Saving baby Evelyn: The importance of finding the right fetal care doctor

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Not only can fetal lung malformations cause breathing and feeding problems, they can even lead to infant heart failure.

Surgery is usually what it takes, but the right diagnosis and doctor make a world of difference.

The Pulice family couldn't believe their luck.

"I'll never forget, we were so thrilled to find out we were having a little girl," Shalayna Pulice recalled. "We had a little boy at home, and we were hoping for a little girl."

But elation turned to fear after one ultrasound showed a lesion on baby Evelyn's left lung.

"It's terrifying," Shalayna said. "You very much take for granted that your child's going to be healthy."

Their first doctor said Evelyn would be rushed into surgery as soon as she was born and would have a large incision down her back.

Something didn't feel right, so Shalayna went online and found Dr. Darrell Cass, the director of fetal surgery and the Fetal Care Center at Cleveland Clinic. He leads a team of fetal surgery specialists.

"A comprehensive fetal treatment program is a collaboration of lots of different specialists that come to the table," he said. "There's the obstetricians and the maternal fetal medicine doctors."

A fetal MRI gave doctors a better diagnosis and plan.

"Evelyn had a specific type of lung malformation we commonly call extra low bar pulmonary sequestration," Cass said.

The Pulices brought baby Evelyn home right away and three months later went back for surgeons to remove her lesion without any large incision.

"She's experienced no problems, no side effects," Shalayna said.

Shalayna urges other parents not to automatically accept an initial diagnosis.

"We were so grateful to find someone who made us feel so comfortable," she said.

And baby Evelyn's grateful too.

There are only about 20 fetal treatment centers in the United States. Cleveland Clinic, University of California San Francisco and University of Maryland Medical Center are three of them.

Cass says it's important to seek out an experienced team to make sure your baby is getting the most successful outcome.

RESEARCH SUMMARY
SAVING BABY EVELYN
REPORT #2696

BACKGROUND: Fetal surgery is performed on babies while they are still in the womb. It allows doctors to treat serious and life-threatening conditions and stop progressive damage, while also keeping the baby in utero long enough to grow and develop. Around one in every 33 babies is born with a birth defect, and there are more than 4,000 known birth defects in which the causes are largely unknown. Birth defects are the leading cause of death in the first year of life. The amount of federal research funding allocated to research into better and earlier treatments for babies with birth defects is significantly lacking. However, advances in diagnostic tools have allowed more and more birth defects to be diagnosed before birth. The future looks to cellular and gene therapy to offer the hope in treating diseases before birth. (Source: https://www.chop.edu/health-resources/fetal-surgery-infographic)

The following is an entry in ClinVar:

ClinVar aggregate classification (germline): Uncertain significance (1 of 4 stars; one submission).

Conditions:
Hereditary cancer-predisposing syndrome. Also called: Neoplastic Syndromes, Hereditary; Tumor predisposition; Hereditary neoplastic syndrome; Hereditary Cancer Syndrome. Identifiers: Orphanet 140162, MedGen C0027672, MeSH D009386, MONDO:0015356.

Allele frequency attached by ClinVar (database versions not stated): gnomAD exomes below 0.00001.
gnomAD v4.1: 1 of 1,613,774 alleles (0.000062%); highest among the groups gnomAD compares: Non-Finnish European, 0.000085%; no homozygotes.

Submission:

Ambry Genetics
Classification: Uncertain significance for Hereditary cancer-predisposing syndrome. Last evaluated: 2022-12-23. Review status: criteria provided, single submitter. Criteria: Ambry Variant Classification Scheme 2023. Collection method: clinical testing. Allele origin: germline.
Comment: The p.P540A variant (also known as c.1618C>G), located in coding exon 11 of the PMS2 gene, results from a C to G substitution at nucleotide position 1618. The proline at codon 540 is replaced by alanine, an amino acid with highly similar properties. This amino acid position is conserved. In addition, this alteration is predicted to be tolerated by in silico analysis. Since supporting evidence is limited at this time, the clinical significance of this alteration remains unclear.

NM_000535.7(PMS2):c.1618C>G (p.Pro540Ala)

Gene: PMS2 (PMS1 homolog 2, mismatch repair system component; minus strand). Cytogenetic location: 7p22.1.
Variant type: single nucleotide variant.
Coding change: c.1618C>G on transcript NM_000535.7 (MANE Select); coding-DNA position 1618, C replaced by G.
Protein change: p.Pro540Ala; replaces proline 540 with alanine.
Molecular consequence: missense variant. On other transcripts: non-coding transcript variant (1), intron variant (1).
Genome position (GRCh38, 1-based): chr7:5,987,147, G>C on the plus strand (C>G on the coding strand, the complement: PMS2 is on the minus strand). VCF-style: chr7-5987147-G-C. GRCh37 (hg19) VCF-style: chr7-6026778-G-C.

FETAL TREATMENT CENTERS: Until the 1990s, fetal surgery was a risky proposition that was only done if the defect, most often a lung malformation or a problem with the diaphragm, was likely to cause death if not treated before birth. Joshua Copel, MD, professor of obstetrics, gynecology and reproductive sciences and of pediatrics at Yale School of Medicine and associate chief medical officer of Yale Medicine says, "Every day is exciting, every baby referred to us presents new challenges. We're known for being one of the first places in the country to offer fetal ultrasound and means of fetal diagnosis and treatment." Fetal surgeries fall into two categories. Open surgery is when doctors open the uterus, as done in a Caesarean section, and lift the fetus out of the womb so that it can more readily be operated upon. Endoscopic surgery is a procedure in which tiny incisions are made in the mother's abdomen, and doctors operate using specialized instruments that are threaded into these minute openings. The patient in this story, Evelyn, is continuing to grow and progress just as other children her age. She's strong and independent despite all she has been through. Evelyn was about 1-year post surgery when this story was produced. (Source: https://www.yalemedicine.org/stories/fetal-surgery/)

PROMISING RESEARCH: A grant awarded to a team at the Colorado Fetal Care Center and University of Colorado Medical Center allowed development of a minimally-invasive repair for open neural tube defects such as spina bifida using a bioengineered material. Initial studies show that covering the defect with the reverse thermal gel at an early gestational age may help to preserve neurological function. Then, a team at Johns Hopkins School of Medicine utilized their grant award to develop a new repair technique for a two-port open fetoscopic myelomeningocele (a severe form of spina bifida). The researchers used ultrasound-based 3D multi-material printing to generate an individualized, patient–matched medical model to prepare the surgical team prior to performing a complication-free, watertight closure repair. Their work illustrated the value of using this patient-specific procedure to prepare for complex multi-specialty fetal surgery. (Source: https://www.fetalhealthfoundation.org/story/why-were-so-excited-about-the-latest-advances-in-fetal-medicine/)